The story of Diamond, an eight-year-old dog, captures the phrase “delay is not denial” quite perfectly. She lived at the Iredell County Animal Services and Control (ICAS) for 115 days, and the shelter tried getting her adopted through various means.
The shelter shared posts about Diamond on social media platforms and events and also to about 140 rescue transport facilitators. Sadly, nobody returned to the shelter with a positive response to adopt her.
One faithful day, a family adopted Diamond, but soon, all hopes of them being her forever home were dashed when they returned her to the shelter. The dog’s physical and mental state declined, causing increasing concern among the sanctuary members about her well-being.
Due to the increasing time Diamond spent in the North Carolina-based shelter, they ultimately gave her and two other dogs a “due date.” Diamond, along with two other dogs, faced euthanasia.
This is not an uncommon practice as it helps to reduce the trauma shelter dogs experience. Diamond spent time out of her kennel, but it wasn’t enough to stop her from developing some mental health concerns.
Like all other long-stay dogs, Diamond enjoyed walks, played in the yard, and had one-on-one training sessions. Additionally, a doctor prescribed her daily anxiety medication. However, the nature of dogs requires a lot of time, care, and attention, and their unique role as ‘man’s best friend.’
Dogs tend to thrive better in a loving home with special care than in general spaces with other dogs. Fate intervened, and on November 7, 2023, the day of her euthanization, a family adopted Diamond!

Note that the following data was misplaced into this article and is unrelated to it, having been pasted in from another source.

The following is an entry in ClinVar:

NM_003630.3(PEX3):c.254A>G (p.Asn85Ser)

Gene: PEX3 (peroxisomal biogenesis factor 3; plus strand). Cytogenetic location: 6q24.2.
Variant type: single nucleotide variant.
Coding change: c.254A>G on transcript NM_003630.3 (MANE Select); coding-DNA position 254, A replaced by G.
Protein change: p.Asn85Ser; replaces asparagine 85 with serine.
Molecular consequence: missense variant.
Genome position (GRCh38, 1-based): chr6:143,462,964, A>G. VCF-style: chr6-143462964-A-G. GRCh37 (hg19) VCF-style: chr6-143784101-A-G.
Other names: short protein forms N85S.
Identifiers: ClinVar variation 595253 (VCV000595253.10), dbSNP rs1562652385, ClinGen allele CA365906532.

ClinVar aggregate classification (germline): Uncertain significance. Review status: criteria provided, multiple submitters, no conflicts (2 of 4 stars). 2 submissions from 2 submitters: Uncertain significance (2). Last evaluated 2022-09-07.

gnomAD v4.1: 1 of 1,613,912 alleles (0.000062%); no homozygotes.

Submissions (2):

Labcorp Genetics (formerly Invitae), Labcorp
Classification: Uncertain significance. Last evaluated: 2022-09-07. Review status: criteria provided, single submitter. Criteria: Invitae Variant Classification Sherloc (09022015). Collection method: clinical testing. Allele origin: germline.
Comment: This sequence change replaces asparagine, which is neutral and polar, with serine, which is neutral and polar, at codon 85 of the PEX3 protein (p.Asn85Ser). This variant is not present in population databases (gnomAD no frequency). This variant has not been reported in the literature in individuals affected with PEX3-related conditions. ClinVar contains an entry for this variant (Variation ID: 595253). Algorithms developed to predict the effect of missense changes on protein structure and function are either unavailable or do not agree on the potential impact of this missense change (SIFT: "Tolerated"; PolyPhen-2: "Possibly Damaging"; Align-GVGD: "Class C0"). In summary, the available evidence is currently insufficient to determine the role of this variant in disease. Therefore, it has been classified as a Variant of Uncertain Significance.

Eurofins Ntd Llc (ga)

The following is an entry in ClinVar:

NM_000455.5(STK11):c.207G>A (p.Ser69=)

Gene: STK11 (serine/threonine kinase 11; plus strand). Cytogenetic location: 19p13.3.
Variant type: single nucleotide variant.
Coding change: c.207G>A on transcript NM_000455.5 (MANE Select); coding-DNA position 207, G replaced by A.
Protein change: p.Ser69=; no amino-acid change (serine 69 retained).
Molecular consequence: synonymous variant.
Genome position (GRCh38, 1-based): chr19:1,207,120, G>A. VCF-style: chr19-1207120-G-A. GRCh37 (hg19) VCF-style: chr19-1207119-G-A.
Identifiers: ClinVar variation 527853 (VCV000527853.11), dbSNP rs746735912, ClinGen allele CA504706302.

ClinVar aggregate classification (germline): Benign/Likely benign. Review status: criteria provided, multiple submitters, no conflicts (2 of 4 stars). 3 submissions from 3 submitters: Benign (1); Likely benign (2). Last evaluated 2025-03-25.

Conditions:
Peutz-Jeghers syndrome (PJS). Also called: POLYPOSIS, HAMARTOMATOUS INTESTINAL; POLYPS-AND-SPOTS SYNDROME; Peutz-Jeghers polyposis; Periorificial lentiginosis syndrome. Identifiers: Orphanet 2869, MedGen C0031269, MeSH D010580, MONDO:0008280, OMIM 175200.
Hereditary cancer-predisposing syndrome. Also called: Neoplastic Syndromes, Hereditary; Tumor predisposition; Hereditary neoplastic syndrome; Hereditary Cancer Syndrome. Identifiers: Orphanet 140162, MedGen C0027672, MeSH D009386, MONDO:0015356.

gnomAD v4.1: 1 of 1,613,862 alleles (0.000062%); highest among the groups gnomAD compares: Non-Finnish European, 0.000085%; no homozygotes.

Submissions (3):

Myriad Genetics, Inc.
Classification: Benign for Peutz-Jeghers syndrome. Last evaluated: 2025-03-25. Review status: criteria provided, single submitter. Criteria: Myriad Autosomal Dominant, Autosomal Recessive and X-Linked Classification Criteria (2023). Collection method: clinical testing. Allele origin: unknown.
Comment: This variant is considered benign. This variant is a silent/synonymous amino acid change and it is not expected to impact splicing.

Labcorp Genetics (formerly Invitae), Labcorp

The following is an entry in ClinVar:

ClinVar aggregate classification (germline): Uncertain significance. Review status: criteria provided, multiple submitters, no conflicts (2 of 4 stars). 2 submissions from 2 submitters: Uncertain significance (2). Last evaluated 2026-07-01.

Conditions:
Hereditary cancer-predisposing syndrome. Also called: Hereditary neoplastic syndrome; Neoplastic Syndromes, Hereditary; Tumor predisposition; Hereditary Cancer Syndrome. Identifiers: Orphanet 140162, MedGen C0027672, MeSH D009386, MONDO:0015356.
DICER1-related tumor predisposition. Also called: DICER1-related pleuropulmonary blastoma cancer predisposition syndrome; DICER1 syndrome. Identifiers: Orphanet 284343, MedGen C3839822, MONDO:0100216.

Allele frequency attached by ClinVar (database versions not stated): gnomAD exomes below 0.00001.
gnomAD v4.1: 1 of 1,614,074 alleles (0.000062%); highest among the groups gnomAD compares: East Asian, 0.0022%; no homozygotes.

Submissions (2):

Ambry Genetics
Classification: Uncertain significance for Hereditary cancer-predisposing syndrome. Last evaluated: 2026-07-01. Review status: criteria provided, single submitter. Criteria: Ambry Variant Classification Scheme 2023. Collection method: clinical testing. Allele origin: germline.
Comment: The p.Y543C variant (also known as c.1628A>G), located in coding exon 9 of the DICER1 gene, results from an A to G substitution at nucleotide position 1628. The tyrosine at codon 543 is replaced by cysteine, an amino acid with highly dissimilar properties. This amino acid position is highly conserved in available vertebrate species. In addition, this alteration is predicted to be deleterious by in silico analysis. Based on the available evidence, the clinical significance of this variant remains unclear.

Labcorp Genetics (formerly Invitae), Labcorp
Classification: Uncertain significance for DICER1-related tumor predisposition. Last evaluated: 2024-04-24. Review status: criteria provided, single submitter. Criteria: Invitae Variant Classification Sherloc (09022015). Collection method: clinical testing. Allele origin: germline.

Tracy Sanchez, the shelter volunteer coordinator, confirmed that her new family spent almost all day getting to know the dog before deciding to make her theirs. As part of the adoption package, the family also received private training sessions with Highland Canine Training. This ensures that Diamond fits into her new home perfectly. Another advantage is that it helps the family accommodate her to the best of their ability.
Adopted animals usually go through a transition period, which is why specialists train families and advise them to be patient. This is also in line with the recommended Rule of 3’s according to “Preventive Vet” that says:
The first three days are the initial transition. The first three weeks involve the pet getting more comfortable in their new home and learning the routine. Lastly, a pet fully adapts to its new environment within three months.
Diamond is a fortunate dog, and we hope she spends the rest of her days happy in her new home. Thankfully, other families adopted the remaining two dogs.